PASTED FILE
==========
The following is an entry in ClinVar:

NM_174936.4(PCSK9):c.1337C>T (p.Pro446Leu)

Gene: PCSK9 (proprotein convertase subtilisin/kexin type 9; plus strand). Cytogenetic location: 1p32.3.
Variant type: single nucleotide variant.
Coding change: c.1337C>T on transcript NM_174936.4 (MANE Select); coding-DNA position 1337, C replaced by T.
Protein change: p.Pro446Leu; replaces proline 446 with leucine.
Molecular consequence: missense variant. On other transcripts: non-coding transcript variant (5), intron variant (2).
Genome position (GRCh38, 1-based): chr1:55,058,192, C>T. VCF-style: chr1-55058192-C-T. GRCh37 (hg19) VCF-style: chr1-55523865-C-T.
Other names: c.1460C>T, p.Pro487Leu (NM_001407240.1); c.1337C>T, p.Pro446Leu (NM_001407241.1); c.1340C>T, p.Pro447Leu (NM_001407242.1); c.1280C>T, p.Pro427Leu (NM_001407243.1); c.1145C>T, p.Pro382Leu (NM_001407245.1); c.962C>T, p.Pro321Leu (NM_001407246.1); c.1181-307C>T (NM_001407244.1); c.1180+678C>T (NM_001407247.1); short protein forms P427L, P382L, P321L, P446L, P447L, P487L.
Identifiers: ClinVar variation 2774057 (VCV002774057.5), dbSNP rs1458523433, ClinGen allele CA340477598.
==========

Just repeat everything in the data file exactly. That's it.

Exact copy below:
The following is an entry in ClinVar:

NM_174936.4(PCSK9):c.1337C>T (p.Pro446Leu)

Gene: PCSK9 (proprotein convertase subtilisin/kexin type 9; plus strand). Cytogenetic location: 1p32.3.
Variant type: single nucleotide variant.
Coding change: c.1337C>T on transcript NM_174936.4 (MANE Select); coding-DNA position 1337, C replaced by T.
Protein change: p.Pro446Leu; replaces proline 446 with leucine.
Molecular consequence: missense variant. On other transcripts: non-coding transcript variant (5), intron variant (2).
Genome position (GRCh38, 1-based): chr1:55,058,192, C>T. VCF-style: chr1-55058192-C-T. GRCh37 (hg19) VCF-style: chr1-55523865-C-T.
Other names: c.1460C>T, p.Pro487Leu (NM_001407240.1); c.1337C>T, p.Pro446Leu (NM_001407241.1); c.1340C>T, p.Pro447Leu (NM_001407242.1); c.1280C>T, p.Pro427Leu (NM_001407243.1); c.1145C>T, p.Pro382Leu (NM_001407245.1); c.962C>T, p.Pro321Leu (NM_001407246.1); c.1181-307C>T (NM_001407244.1); c.1180+678C>T (NM_001407247.1); short protein forms P427L, P382L, P321L, P446L, P447L, P487L.
Identifiers: ClinVar variation 2774057 (VCV002774057.5), dbSNP rs1458523433, ClinGen allele CA340477598.